Appeal filed in city lawsuit
Despite a favorable ruling in November, a civil lawsuit naming Basehor as defendant could again see the inside of a courtroom.
Plaintiffs Gary and Arlie Wells, residents of Cedar Lakes, allege the Basehor City Council acted unreasonably in approving a rezoning request for the Pinehurst development in February 2003.
Also called into question by the couple is whether City Council president Julian Espinoza, who performed as interim mayor during the meeting in question, should have retained his voting rights while serving temporarily as mayor.
In November, Leavenworth County District Judge David King ruled in favor of Basehor on both issues.
The Wellses, however, have filed an appeal to the Kansas Court of Appeals. The couple and their attorney, Pete Heaven, have 30 days to file a docketing statement.
"They have an absolute right to appeal and they have decided to invoke that right," Basehor city attorney John Thompson said.
The city of Basehor has not filed a response to the appeal and will not do so until after the docketing statement is filed, Thompson said. A schedule for further briefs and pre-trial conferences will also be set after the docketing statement is completed.
City Council member John Bonee said the city acted appropriately in making its decision to rezone the Pinehurst property and would most likely continue defending itself against accusations to the contrary.
"My feeling is we followed all the rules and did everything by the book," Bonee said. "There is a process put in place and that process was followed to the tee.
"It's unfortunate the taxpayers money has to be spent fighting frivolous lawsuits," he added.
The city has no way to recoup legal fees spent on defending itself in a lawsuit.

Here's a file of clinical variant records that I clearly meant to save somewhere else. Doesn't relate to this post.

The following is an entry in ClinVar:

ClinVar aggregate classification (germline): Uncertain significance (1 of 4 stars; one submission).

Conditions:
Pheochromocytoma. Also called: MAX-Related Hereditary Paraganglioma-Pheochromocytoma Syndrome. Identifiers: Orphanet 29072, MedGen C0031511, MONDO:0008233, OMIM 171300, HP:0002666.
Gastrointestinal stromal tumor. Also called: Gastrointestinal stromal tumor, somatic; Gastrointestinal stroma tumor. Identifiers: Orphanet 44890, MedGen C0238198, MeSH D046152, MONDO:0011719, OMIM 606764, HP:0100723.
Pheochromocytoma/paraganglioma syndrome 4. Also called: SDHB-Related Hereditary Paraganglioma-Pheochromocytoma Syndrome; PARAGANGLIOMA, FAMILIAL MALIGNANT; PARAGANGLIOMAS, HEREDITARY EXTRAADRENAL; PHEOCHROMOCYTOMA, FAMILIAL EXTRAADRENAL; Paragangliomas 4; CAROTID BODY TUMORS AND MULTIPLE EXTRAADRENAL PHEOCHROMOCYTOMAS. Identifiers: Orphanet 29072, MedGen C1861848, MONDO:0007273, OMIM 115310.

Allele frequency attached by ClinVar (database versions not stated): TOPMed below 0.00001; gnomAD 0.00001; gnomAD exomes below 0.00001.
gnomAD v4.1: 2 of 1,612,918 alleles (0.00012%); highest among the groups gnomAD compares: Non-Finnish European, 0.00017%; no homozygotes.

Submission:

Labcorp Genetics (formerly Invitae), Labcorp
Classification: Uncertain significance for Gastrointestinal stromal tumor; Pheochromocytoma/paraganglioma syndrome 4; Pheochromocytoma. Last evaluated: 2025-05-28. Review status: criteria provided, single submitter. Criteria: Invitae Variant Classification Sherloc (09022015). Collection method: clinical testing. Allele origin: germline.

Pinehurst is a 98-acre commercial, retail and residential development located south of U.S. Highway 24/40, across from the Basehor Town Square.
During the February rezoning hearing, residents of Cedar Lakes and Briarwood, both nearby subdivisions, voiced objection to Pinehurst plans of building a 248-unit apartment complex. Pinehurst opponents claimed the apartment complex would breed crime and negatively impact their property values and quality of life.
In his November ruling, King said the City Council acted reasonably when approving the rezoning for Pinehurst and that Espinoza does retain voting rights when standing in for the mayor.
Thompson said the Wellses may have a difficult task ahead of them in winning an appeal.
"They face a significant burden to have a decision overturned on appeal because the appellate court uses the same standards as district court," Thompson said.
As of press time, the Wellses have not asked the court to halt construction at Pinehurst until the appeal is decided.
Construction at Pinehurst continues as developers are working on building a second lake and grading for streets inside the development. The majority of the development's gravity sewer lines are already in place.
As of yet, there is no date for when the appeal will be heard in court.
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